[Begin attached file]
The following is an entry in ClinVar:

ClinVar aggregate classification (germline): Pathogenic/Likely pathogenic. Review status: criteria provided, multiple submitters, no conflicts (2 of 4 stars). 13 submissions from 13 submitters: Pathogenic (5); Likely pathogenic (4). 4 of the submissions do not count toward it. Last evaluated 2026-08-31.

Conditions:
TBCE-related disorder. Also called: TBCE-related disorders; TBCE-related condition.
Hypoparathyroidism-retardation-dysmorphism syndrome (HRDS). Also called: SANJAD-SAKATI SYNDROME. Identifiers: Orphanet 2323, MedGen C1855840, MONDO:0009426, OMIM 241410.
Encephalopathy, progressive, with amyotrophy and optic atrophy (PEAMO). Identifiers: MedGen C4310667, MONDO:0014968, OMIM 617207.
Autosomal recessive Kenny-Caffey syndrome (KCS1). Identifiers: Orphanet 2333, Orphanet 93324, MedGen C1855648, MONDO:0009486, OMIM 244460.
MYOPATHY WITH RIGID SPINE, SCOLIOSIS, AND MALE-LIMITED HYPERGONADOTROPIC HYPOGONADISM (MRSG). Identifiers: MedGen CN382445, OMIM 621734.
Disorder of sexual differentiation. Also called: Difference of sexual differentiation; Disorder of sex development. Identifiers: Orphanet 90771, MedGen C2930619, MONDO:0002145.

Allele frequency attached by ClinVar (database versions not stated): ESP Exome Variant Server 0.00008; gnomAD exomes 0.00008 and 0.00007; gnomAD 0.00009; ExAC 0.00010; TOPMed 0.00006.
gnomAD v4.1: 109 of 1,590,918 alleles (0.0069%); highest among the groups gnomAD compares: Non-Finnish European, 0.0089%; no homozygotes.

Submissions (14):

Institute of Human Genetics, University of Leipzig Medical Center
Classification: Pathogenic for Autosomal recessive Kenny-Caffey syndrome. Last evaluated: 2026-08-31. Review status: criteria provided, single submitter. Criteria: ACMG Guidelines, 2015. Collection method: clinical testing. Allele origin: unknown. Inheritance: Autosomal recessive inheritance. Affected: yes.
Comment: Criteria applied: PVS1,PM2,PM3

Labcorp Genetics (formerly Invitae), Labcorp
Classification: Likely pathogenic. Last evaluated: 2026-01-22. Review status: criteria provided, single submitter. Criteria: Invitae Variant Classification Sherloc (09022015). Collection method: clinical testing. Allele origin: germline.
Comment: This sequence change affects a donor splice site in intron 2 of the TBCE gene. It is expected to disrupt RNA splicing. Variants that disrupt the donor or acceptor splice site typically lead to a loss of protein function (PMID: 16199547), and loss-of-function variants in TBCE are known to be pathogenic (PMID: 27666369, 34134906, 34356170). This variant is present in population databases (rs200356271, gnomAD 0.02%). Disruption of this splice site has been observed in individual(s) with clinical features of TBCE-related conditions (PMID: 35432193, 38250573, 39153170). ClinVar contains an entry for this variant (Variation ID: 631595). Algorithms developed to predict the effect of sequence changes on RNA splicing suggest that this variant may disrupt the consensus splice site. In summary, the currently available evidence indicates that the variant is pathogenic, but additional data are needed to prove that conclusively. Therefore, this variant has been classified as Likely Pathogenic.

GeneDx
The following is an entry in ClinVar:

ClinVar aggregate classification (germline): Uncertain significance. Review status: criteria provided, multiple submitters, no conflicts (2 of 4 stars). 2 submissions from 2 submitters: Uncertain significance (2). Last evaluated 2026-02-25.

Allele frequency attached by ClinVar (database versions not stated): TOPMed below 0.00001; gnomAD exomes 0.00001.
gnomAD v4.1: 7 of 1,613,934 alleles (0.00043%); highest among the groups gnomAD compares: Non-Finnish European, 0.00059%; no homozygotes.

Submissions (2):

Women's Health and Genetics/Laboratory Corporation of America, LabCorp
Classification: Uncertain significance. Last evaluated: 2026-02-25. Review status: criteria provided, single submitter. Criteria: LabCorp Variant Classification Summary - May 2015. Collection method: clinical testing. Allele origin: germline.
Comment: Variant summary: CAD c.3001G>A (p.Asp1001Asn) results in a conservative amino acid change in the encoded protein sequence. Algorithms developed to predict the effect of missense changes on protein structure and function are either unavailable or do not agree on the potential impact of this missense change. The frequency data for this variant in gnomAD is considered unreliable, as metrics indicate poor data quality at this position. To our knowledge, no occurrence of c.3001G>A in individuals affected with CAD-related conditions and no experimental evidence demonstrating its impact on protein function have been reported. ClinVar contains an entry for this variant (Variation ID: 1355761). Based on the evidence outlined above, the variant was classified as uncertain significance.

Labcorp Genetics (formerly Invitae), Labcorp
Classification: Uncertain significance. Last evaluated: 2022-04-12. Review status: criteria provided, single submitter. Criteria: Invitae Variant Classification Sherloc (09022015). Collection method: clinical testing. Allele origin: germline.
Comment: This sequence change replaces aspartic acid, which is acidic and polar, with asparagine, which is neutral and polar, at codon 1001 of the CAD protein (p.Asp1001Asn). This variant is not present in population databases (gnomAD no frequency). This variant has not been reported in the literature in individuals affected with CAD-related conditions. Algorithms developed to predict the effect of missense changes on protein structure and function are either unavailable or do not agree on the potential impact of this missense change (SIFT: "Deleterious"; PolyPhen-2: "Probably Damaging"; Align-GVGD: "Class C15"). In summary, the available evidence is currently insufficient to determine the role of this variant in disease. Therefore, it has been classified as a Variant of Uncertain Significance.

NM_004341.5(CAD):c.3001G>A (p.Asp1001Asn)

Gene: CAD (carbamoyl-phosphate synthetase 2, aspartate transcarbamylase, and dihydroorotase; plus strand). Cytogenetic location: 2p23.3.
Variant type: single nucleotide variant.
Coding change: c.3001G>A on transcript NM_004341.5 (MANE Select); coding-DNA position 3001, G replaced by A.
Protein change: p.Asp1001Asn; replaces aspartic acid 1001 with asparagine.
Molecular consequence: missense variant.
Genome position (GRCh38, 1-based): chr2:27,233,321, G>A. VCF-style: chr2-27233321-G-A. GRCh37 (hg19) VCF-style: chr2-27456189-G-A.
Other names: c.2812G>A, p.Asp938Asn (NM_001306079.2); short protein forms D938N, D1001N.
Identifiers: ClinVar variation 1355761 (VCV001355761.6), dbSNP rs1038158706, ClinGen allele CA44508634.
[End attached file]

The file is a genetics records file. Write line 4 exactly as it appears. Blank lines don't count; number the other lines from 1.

TBCE-related disorder. Also called: TBCE-related disorders; TBCE-related condition.